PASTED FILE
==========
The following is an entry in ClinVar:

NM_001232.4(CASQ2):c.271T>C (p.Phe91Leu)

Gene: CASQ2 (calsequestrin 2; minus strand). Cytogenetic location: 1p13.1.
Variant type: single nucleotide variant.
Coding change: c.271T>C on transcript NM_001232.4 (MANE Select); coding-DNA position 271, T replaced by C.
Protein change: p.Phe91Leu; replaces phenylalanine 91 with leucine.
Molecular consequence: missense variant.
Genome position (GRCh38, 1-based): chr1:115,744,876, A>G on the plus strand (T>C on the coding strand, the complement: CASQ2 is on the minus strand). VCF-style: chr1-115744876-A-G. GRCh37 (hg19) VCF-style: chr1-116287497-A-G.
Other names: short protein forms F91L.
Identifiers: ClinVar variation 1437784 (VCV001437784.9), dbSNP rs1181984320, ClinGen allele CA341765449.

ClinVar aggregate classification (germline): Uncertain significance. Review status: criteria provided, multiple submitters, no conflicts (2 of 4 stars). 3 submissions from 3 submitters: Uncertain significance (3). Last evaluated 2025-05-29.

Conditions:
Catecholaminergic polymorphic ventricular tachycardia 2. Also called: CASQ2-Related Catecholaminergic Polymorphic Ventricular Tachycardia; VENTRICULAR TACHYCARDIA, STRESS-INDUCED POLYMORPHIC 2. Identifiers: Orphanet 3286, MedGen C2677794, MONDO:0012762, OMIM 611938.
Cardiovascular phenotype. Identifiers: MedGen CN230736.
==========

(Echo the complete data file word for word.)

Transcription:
The following is an entry in ClinVar:

NM_001232.4(CASQ2):c.271T>C (p.Phe91Leu)

Gene: CASQ2 (calsequestrin 2; minus strand). Cytogenetic location: 1p13.1.
Variant type: single nucleotide variant.
Coding change: c.271T>C on transcript NM_001232.4 (MANE Select); coding-DNA position 271, T replaced by C.
Protein change: p.Phe91Leu; replaces phenylalanine 91 with leucine.
Molecular consequence: missense variant.
Genome position (GRCh38, 1-based): chr1:115,744,876, A>G on the plus strand (T>C on the coding strand, the complement: CASQ2 is on the minus strand). VCF-style: chr1-115744876-A-G. GRCh37 (hg19) VCF-style: chr1-116287497-A-G.
Other names: short protein forms F91L.
Identifiers: ClinVar variation 1437784 (VCV001437784.9), dbSNP rs1181984320, ClinGen allele CA341765449.

ClinVar aggregate classification (germline): Uncertain significance. Review status: criteria provided, multiple submitters, no conflicts (2 of 4 stars). 3 submissions from 3 submitters: Uncertain significance (3). Last evaluated 2025-05-29.

Conditions:
Catecholaminergic polymorphic ventricular tachycardia 2. Also called: CASQ2-Related Catecholaminergic Polymorphic Ventricular Tachycardia; VENTRICULAR TACHYCARDIA, STRESS-INDUCED POLYMORPHIC 2. Identifiers: Orphanet 3286, MedGen C2677794, MONDO:0012762, OMIM 611938.
Cardiovascular phenotype. Identifiers: MedGen CN230736.